French PM booed by young Socialists as party split over pro-business policy

LA ROCHELLE, France - Young Socialist Party members booed the French prime minister at a party dinner on Saturday, calling for the resignation of his economy minister, whom they accuse of favouring business over Socialist ideals, participants said on Sunday.

The young Socialists are known to be well to the left of the party mainstream and others did not join in with their jeering. But the hecklers are not the only ones who object to the government's economic policy that includes tens of billions of tax cuts for businesses.

Many hardcore PS members are uneasy about Economy Minister Emmanuel Macron, who epitomises the pro-business approach adopted by President Francois Hollande at the beginning of 2014.

France's economy slowed to a standstill in the second quarter and pressure for Hollande to change tack is growing as parties begin to gear up for the 2017 presidential elections.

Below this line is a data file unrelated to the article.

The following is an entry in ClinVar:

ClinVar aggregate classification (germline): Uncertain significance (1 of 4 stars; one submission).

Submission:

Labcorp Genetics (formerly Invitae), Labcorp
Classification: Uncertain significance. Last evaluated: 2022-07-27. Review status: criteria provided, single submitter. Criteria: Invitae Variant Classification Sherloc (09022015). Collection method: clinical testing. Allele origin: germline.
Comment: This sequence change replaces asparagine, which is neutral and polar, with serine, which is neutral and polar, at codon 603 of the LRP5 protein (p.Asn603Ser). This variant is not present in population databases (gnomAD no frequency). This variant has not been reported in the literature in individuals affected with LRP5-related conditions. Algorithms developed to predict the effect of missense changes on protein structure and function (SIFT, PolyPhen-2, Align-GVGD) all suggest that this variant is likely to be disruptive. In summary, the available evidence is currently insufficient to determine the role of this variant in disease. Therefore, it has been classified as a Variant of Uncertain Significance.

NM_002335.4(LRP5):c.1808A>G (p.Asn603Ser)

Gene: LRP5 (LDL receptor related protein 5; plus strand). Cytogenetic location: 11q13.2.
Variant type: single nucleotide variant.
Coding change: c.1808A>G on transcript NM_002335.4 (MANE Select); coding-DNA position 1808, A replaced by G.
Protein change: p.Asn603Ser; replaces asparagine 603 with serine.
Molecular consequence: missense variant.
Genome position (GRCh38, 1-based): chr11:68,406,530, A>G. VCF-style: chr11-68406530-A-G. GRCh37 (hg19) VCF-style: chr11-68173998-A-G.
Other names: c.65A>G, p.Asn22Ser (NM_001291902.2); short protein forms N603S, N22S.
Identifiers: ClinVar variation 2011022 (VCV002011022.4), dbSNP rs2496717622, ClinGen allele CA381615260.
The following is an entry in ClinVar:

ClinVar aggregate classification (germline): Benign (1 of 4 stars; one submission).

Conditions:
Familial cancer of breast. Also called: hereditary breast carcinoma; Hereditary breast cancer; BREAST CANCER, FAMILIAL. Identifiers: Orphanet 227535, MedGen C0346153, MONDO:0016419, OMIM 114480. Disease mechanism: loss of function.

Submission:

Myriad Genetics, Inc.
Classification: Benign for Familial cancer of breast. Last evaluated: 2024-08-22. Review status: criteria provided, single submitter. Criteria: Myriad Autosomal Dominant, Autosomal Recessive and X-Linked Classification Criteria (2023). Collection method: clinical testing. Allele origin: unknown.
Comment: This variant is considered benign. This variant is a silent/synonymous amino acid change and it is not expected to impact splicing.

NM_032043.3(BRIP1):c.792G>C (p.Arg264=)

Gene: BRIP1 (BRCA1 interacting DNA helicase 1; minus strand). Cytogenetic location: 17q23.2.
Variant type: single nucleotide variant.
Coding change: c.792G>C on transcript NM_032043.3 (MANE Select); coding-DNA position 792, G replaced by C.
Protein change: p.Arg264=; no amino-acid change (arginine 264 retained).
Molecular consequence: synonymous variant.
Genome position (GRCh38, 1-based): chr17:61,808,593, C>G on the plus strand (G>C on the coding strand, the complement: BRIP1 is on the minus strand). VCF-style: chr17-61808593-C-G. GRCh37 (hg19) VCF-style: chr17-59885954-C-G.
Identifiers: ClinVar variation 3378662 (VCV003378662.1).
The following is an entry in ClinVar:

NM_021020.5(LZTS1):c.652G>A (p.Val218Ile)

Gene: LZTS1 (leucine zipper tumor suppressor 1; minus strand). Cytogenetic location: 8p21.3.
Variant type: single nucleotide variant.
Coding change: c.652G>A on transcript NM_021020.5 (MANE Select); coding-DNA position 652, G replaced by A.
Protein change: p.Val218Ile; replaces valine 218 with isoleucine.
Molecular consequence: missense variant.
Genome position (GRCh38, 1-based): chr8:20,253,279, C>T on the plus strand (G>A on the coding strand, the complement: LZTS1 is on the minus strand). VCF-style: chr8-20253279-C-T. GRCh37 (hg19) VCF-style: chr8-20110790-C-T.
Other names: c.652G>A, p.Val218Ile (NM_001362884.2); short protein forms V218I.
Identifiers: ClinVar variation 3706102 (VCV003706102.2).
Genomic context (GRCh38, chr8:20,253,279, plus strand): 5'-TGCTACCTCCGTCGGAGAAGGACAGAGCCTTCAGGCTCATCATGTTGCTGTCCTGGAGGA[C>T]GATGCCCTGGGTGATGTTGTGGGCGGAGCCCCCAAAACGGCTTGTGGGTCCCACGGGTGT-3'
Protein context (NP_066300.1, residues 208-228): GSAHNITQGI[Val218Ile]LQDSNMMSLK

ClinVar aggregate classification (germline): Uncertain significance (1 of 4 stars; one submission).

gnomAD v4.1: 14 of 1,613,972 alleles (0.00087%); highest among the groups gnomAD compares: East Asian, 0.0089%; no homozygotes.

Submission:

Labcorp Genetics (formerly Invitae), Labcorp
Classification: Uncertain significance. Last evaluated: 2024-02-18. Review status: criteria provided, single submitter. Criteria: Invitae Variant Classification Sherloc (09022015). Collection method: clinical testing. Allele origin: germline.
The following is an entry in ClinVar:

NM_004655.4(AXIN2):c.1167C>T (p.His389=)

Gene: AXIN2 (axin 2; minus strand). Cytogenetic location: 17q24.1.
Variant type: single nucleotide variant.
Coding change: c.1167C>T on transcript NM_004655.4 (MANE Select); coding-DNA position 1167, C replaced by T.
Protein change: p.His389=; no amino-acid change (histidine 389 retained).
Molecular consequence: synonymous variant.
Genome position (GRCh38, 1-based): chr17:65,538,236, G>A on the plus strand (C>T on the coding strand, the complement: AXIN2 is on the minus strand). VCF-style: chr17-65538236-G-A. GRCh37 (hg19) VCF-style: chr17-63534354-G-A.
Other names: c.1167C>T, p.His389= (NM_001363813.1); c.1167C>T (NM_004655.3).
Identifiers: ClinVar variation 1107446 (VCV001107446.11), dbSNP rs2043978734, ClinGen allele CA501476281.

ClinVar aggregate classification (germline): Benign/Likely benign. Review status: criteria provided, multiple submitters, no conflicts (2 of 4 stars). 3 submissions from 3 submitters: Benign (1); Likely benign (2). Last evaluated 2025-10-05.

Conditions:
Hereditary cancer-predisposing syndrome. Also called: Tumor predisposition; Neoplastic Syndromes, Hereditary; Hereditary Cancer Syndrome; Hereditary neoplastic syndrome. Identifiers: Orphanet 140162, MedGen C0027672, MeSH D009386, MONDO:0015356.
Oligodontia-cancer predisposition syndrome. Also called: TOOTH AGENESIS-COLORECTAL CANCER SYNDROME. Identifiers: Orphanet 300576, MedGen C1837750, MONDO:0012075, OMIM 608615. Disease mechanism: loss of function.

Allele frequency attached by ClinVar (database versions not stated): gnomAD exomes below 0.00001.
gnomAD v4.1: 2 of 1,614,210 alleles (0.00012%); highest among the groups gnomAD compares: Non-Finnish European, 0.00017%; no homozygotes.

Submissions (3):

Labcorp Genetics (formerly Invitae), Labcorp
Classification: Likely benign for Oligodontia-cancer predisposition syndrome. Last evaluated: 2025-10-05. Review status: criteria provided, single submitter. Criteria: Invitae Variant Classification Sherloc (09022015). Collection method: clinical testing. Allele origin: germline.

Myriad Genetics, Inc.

"They shouted 'Macron resign'," party member Marise Faye said of a group of youths at the Socialist Party's (PS) annual end-of-summer meeting, which is held behind closed doors.

While Faye was not one of the hecklers, she became uneasy when asked what she thought of Macron, shaking her head when asked again if she liked him.

Macron on Thursday criticised Socialists' treasured 35-hour working week saying the party had been mistaken in thinking that France would fare better if people worked less, a move decried as a "provocation" by PS secretary-general Jean-Christophe Cambadelis.

A party spokeswoman confirmed there had been "a few boos"from members of the party's youth group when Prime Minister Manuel Valls walked through the room. The jeering did not last long, those attending at the dinner said.

Macron did not take part in the three-day PS meeting in La Rochelle, a town on the Atlantic coast, but the former banker turned economy minister was the focus of many discussions.

Hollande has managed to contain rebellion in PS ranks over his policies, but discontent persists, and backbenchers keep pressing for fewer tax cuts for businesses and more help for households.

Hollande and Prime Minister Manuel Valls have said they would stick to their policy of putting a lid on public spending, which is required to meet EU budget targets. However, Hollande showed he is willing to compromise when he announced that the 2016 budget would contain tax cuts for households.